Many years ago I had the opportunity and privilege to work on a farm, and one of my tasks was to drive a tractor while pulling a plow. And as I began that job, I would often times look over my shoulder to see if the plow was going in the right direction; and, of course it was because it was attached to the tractor I was driving. But I realized once I did that my rows became very crooked and not straight at all. But, if I found a position at the other end of the field and drove directly toward that in a straight line, then I knew without a doubt that my rows would be straight. Well, that same principal applies to following Jesus. When we look back to our life without Him we find that our life is a little bit crooked and not in line with His will. It’s not straight, as He want us to follow Him. But if we keep our eyes focused on Jesus and move in a direction toward Him, then we can know without a doubt that our life will be straight and according to His purpose for us. Well, that truth is found in the gospel of Luke chapter 9. Jesus is on His way from Galilee in the north to the City of Jerusalem in the south. The time has come for Him to leave His familiar surroundings, and the people whom He loves and He can associate with and who love Him, and go to a place where He will be rejected by people who don’t love Him. They will reject His claims as being the Son of God, the One who came to represent His Father. And as He makes that journey south He goes to the Land of Samaria. Now, most Jews made every effort to go around Samaria and to avoid any kind of contact with these Samaritan people. Oh, the Jews and the Samaritans did not like each other. In fact the despised or they hated one another. They did not get along at all, and so as Jesus went through Samaria He was basically putting His life on the line. The disciples wanted Him to go around. They wanted Him to cross over the Jordan River and to travel south on the eastern side and then come back over and enter into Jerusalem; and yet, Jesus was unwilling to do that. Perhaps He knew of opportunities that awaited Him in Samaria or even some people with whom He needed to make some contact; so, He traveled through this unsafe area. And as He did, He met three people who had an interest in following Him. We find the exchange between Jesus and those three people here in Luke chapter 9 beginning with verse 57: <As they were walking along the road, a man said to Him, “I will follow you where ever you go.” Jesus replied, “Foxes have dens and birds have nests, but the Son of Man has no place to lay His head.” He said to another man, “Follow Me.” But He replied, “Lord, first let me go and bury my father.” Jesus said to him, “Let the dead bury their own dead, but you go and proclaim the kingdom of God.” Still another said, “I will follow you, Lord; but first let me go back and say goodbye to my family.” Jesus replied, “No one that puts a hand to the plow and looks back is fit for service in the kingdom of God.”> Luke introduces us to three people who we might consider to be candidates to follow Jesus. The first one is a volunteer. He comes up to Jesus, raises his hand; he said, “I’m going to follow you,” and he seems eager to do so. But Jesus’ response outlines the struggles that will come with such a decision. He tells him that it would not be easy. He tells him that he would be following a man who has no home, who has been rejected by many people and does not know what will happen from one day to the next. Indeed that is how Jesus lived. He depended upon the mercies of God and the kindness and the goodness of those who traveled with Him and supported His ministry. And no, He did not even have a home in which to live. Well, we are not told of the man's response once he heard that. Perhaps he was in suspense as to what was going to happen. He did not know if this was the right decision for him or not. Oh, perhaps he did follow Jesus all the way to Jerusalem, but our guess is that he probably did not; he decided the cost was too great. Maybe he wanted to play it safe, stay right where he was and to be comfortable in his life. Jesus then invites a second man to follow Him, and he too considers what Jesus says. And yet he offers what seems to be a valid reason for not following Jesus immediately. He says, “Lord, first let me go and bury my father and then I will come follow you.” Well, another way to read that is this: Let me go and serve my father while he is still alive, and after he dies I will bury him, then I will come follow you. Now, perhaps that is true, for in the first century culture it was the duty of a son to stay at home and to work with his family, to work with his father until his father passes away. And then, once he is properly seen about and the family taken care of, then he can move on with his life. Now, in this man’s mind that was the most important thing to do; and, surely Jesus was not expecting him to go against that obligation. Surely he was not expected to turn his back on that time honored tradition. And yet, that is exactly what Jesus was requiring. The more important and immediate need was to go and to announce the arrival of God’s Kingdom, and Jesus invited this man to travel along with Him and to do that very thing. Well, the third man is similar to the first, in that he volunteers to follow Jesus. However, he too, like the second man, places a condition upon doing so. He wants to go back to his family and say goodbye to them before he makes that commitment. Again, that seems to be a legitimate request. Often times before people go on a mission trip or move to another country, today, they go back to their family and they say goodbye and they have a farewell party; and, that’s only natural. But in this first century culture, the idea was the man had to go back to his family and get their permission for him to go away. And with that, no doubt, they would ask a number of questions about whom he would be following and how long he would be gone and what he would be doing. And so, he is asking Jesus if he can first go back and get his family’s approval before following Him. Well, the man is clearly saying “Jesus, I want to follow you but the authority of my father and other family members is higher than your authority and I must have their permission before I take on such an adventure.” Jesus’ response to that man seemed to summarize the response that He had to all three of these would be followers; “No one who puts a hand to the plow and looks back is fit for service in the Kingdom of God.” Oh, Jesus makes the point very plainly; if you are not committed to following Me, then there is no reason to start the process; if you are not willing to give up everything that keeps you from becoming My disciple and following in My footsteps today then you don’t need to become My follower under those circumstances. Now, the first century task of plowing a field required skill and commitment. It took time to learn and it demanded ones full attention. The guiding of the plow, or the one guiding the plow, also had to keep the oxen in a straight line as they went from one end of the field to the other. And it reminds us, hopefully, of that illustration I used a moment ago, to keep focused on what lay ahead and to keep moving in a straight line or direction. Yes, there was no time to look back. Nothing could divert ones attention from the task at hand. One could not get easily distracted. Plowing a field was quite challenging, it required a great commitment; and, as Jesus spoke those words, no doubt these three would be followers understood them. Three candidates for discipleship are challenged by Jesus. He asks them to put their lives on the line as they become His followers. However, none of them are ready nor are they willing to do so. Oh, they had other things to consider and they were not ready to make such a commitment. You know, in the minds of some, Jesus is being hard on these would be followers. Many people did not follow Him throughout His public ministry, only a hand full of people, and now here were three individuals who expressed some what of an interest in following Jesus. Why not give them some grace and allow them to follow? Well, that is really not the issue at hand at all. Jesus is simply laying out the demands of discipleship. He wants them to know that following Him is not an easy task. It can not be taken lightly. It would require a full commitment, and they needed to know that up front first hand before they embarked upon such an adventure. Still today, the cost of following Jesus is great. It is not about making ones life easier, thinking that if we follow Jesus then all of our problems and burdens and trials of life will just disappear and automatically be gone. No, that often does not happen. It is not about adding something else to our well defined life, thinking that we need to add Jesus to our lives so that we will look just a little bit better in the eyes of other people. And certainly, following Jesus is not something that starts one day and that ends some other day out there in the future. Following Jesus is about signing up for a mission that is not easy; rather, it is difficult and challenging. Following Jesus is about making some hard choices and decisions in life. It revolves around dedicating ones life to the One who dedicated His life to each one of us. It is about dedicating our life to Jesus, who went to the cross and died on our behalf, so that we might have the privilege and the opportunity to be a part of His spiritual and eternal family. Yes, following Jesus is costly. It demands ones full attention in the midst of many worldly distractions, and it is not to be done without giving some considerable attention and consideration to what is expected. Oh, to truly be a follower of Jesus Christ is about making a very important decision, and it is much more than simply stepping up and saying, “Jesus, I want to follow you.” As Jesus traveled through that unfriendly territory in Samaria, we too sometimes travel a road that is unfriendly toward those who seek to follow Jesus. We might meet with all kinds of challenges and obstacles and problems. And if we make that decision, Jesus encourages us to put our hand to that plow and to not look back, but to stay focused on Him. And that might require traveling a rough road with plenty of uncertainty. We might meet with some kind of rejection from our friends and loved ones. It might even require that we make some sacrifices that seem absolutely impossible to make at the time. And yet, those are some things Jesus wanted these three people to consider before they actually became His disciples. Well, Jesus illustrates the cost of following Him with two different examples that are found a few chapters later here in Luke, in chapter 14. I want to read these statements by Jesus, and no doubt we can relate to them. Let’s begin in Luke chapter 14 in verse 27: <“Whoever does not carry their cross and follow Me cannot be My disciple. Suppose one of you wants to build a tower. Won’t you first sit down and estimate the costs to see if you have enough money to complete it? For if you lay the foundation and are not able to finish it, everyone who sees it will ridicule you saying, ‘This person began to build and wasn’t able to finish.’ Or suppose a king is about to go to war against another king. Won’t he first sit down and consider whether he is able with ten thousand men to oppose the one coming against him with twenty thousand? And if he is not able, he will send a delegation while the other is still a long way off and will ask for terms of peace. In the same way, those of you who do not give up everything you have cannot be My disciples.”> The point Jesus makes is obvious, following Him requires careful thought and consideration. It comes a willingness to give up everything that stands in the way of making a full commitment to Jesus Christ the Son of God. Now, before all of that becomes to overwhelming for us to consider, let us realize there is a great reward and blessing in being a follower of Jesus Christ. When we sign up to walk in His footsteps and become His disciple, it is then that God entrust to us all of His spiritual blessings and promises. When we become a Child of God, when we become apart of His spiritual family, as one of His children, God blesses us in ways perhaps that we can not even imagine, according to the spiritual blessings that come to each and everyone that is a child of His. And we enter into a relationship with God that is unlike any other, and it comes when we are a committed disciple of Jesus Christ, His one and only Son. As we take a look at this lesson, I want to offer three observations about what it means for us to follow Jesus and what that might look like in our own lives. First of all, Jesus experienced sorrow, pain and rejection as the Son of Man. Oh, many people did not accept His claims of being God’s Son, nor did they agree to His conditions to being His follower. And yet, Jesus never wavered from doing His Fathers will. Even though He met with opposition and discouragement, He never was deterred from fulfilling the purposes for which God sent Him to this Earth. He kept on loving and forgiving and showing compassion for people. And with that in mind, Jesus asks us to consider some of the challenges we might face once we become His disciple. What are some obstacles that we might encounter and are we willing to trust God enough that He will help us to overcome them. And so, are we willing to walk in the footsteps of Jesus Christ. Here’s observation number two; Jesus’ authority is greater than that of all others. Even the demands of our culture today is no equal to Jesus’ demands. He invited three people to follow Him and once He did He gave them the duty of proclaiming the Kingdom of God. He said you have the purpose and responsibility to go and to announce God’s Kingdom to other people. And likewise, when we sign up to be a disciple of Jesus Christ, we have a purpose, we have a role to fulfill and that is to proclaim to others what Jesus has done for us and to invite them to join in as well. And so with that in mind, Jesus asks us to give up anything that would stand in the way of us doing that. So the question is are we willing to do our part in advancing God’s Kingdom upon this Earth? And then here is observation number three: Loyalty to Jesus was and still is to be greater than all other loyalties. That’s hard for us to handle, isn’t it? We try to be loyal people. We are loyal to our spouse and to our families. We’re loyal to our employer and to what we do in this world. We have a number of loyalties, and there’s absolutely nothing wrong with that. And yet Jesus states. “I want to be your first loyalty and priority.” And so, serving and following Jesus is the most important decision any of us will ever make, as it requires a full and complete commitment. And so with that in mind, Jesus asks us to be loyal to Him above all others. And that leads us to our third question: Are we willing to follow Jesus and not look back? Are we willing to put our hand to the plow and keep our eyes focused on Jesus and not look back on our life without Jesus as the authority for our life? Those are some challenging things for us to consider as we count the cost of following Jesus Christ, the one and only Son of the One True God. My prayer today is that we will know the joy of doing so. I pray that we will know the joy of following Jesus and becoming one of His disciples, and understanding that He is guiding us and leading us along some unfriendly and unpopular ways in this world. But yet as we follow Him, He will give us the strength to do so. His presence will always be with us and we can anticipate and look forward to the eternal rewards that He has in store for us as we become a part of God’s family. I would encourage you today to put your hand to the plow and not look back but to know the joy and the blessing of becoming a disciple of Jesus Christ.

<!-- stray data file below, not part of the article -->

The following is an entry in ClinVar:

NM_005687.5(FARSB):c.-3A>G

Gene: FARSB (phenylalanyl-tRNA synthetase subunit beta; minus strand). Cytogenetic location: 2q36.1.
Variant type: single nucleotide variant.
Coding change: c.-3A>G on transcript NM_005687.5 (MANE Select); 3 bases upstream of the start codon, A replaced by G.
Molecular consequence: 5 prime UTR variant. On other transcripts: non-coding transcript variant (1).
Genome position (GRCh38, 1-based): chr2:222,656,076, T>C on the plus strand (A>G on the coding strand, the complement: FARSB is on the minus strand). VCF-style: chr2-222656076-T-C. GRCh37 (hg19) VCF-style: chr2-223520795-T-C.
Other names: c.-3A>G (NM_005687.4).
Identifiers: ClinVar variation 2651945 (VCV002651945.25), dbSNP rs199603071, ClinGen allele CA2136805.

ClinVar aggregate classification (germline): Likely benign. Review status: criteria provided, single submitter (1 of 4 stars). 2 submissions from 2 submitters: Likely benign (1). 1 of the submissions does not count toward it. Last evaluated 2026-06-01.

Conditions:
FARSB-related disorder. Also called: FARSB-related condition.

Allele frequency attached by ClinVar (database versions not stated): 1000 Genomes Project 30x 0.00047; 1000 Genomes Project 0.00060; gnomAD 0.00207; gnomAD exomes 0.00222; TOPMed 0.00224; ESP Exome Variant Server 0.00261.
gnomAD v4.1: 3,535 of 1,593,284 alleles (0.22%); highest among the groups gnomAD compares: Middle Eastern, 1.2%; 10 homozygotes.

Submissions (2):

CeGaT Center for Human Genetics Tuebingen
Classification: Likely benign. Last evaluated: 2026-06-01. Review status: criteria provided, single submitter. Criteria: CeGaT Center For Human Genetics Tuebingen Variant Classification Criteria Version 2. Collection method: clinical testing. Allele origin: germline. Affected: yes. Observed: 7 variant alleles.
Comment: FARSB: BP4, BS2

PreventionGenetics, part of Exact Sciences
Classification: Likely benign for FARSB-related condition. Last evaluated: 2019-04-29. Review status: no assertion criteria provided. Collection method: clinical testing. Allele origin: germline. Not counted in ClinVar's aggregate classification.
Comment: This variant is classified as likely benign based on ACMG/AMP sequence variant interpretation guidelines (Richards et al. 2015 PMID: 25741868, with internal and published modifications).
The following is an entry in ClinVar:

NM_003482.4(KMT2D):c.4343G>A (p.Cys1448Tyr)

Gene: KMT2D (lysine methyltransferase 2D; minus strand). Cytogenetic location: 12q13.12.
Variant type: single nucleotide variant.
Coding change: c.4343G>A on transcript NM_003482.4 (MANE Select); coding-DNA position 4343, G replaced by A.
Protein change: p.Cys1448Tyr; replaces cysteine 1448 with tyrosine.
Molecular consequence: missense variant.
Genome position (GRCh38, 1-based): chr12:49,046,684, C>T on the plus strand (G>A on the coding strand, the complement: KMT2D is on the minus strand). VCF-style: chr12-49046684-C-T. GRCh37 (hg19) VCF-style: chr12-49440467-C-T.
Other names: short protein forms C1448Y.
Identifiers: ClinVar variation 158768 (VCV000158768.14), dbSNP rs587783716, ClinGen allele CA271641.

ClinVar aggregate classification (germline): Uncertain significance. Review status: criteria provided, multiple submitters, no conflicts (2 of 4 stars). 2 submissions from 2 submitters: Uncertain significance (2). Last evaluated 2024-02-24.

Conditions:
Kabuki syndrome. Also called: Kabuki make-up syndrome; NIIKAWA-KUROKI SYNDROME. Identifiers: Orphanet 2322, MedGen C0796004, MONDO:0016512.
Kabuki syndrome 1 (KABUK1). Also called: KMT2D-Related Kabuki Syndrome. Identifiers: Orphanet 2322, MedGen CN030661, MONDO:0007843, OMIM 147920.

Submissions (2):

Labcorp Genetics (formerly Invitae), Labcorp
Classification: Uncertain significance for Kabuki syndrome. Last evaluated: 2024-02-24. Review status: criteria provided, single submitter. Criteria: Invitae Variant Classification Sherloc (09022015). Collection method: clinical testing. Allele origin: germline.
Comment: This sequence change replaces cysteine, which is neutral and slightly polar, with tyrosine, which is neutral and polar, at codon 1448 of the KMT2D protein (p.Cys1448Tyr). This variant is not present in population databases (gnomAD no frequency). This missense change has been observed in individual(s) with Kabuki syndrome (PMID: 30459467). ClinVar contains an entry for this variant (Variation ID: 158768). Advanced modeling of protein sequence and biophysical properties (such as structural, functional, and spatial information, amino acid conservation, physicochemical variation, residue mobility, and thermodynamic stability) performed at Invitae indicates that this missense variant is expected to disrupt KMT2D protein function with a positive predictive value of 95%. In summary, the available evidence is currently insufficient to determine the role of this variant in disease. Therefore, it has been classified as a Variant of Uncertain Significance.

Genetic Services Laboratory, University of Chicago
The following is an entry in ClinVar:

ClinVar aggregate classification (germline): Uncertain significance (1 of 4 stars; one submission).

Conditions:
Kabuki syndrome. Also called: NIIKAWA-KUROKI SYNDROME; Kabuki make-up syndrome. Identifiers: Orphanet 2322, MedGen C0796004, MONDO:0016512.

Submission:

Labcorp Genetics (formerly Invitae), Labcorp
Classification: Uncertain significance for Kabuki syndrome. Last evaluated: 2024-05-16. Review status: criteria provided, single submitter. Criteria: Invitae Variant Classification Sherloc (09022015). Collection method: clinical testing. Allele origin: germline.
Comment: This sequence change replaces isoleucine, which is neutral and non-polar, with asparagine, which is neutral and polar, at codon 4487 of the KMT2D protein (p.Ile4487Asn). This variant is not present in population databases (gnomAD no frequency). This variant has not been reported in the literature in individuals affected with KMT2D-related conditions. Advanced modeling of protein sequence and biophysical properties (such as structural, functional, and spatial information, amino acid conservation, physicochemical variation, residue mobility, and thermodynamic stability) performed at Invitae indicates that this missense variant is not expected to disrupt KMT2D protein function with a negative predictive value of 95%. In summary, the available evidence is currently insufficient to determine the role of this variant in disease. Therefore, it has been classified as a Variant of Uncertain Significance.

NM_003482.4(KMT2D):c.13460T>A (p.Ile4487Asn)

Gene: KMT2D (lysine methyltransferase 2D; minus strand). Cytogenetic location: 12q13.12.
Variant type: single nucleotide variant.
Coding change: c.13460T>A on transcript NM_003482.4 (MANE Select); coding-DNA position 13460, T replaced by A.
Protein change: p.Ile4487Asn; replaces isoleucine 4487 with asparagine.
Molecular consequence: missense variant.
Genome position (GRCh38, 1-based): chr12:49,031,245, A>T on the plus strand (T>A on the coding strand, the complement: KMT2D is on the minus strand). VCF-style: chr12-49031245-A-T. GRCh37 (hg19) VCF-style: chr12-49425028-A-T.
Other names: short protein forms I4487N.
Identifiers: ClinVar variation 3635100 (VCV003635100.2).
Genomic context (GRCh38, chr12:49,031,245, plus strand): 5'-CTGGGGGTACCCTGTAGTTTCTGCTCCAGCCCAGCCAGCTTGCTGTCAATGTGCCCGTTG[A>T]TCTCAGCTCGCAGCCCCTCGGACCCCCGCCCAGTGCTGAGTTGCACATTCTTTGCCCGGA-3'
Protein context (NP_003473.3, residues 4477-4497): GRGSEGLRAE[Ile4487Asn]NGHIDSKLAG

Thank you for being our guest today on “Key to the Kingdom.” As Jesus asked His disciples who He was, He asks us the same question. As we consider our response, let us never forget that He is God’s Son who came to this world to offer salvation and hope to each of us. If you would like to hear or view this message again, please go to our website, keytothekingdom.com. It is available to download in several different formats and requires no cost or obligation. Other lessons are there as well and I encourage you to access any of them that might be of interest. Daily devotional thoughts and short inspiration videos are on the website as well, they offer practical ideas and encouragement for your spiritual growth. Thought questions associated with each lesson provide additional ways to make personal application of God’s Word. By calling the number on the screen you can leave a message and we will be happy to return the call very soon. Weekly posts are made on our Facebook® page and I hope you will like and share them with others. Roku® television and a free phone app will also take you directly to our website. Oh, all of these media options provide easy access to this outreach ministry and I trust you will take advantage of those that might be of interest. Thank you again for taking time to be with us for today’s broadcast. I trust you will join us again next time on this same channel, as we continue to study the Bible on “Key to the Kingdom.”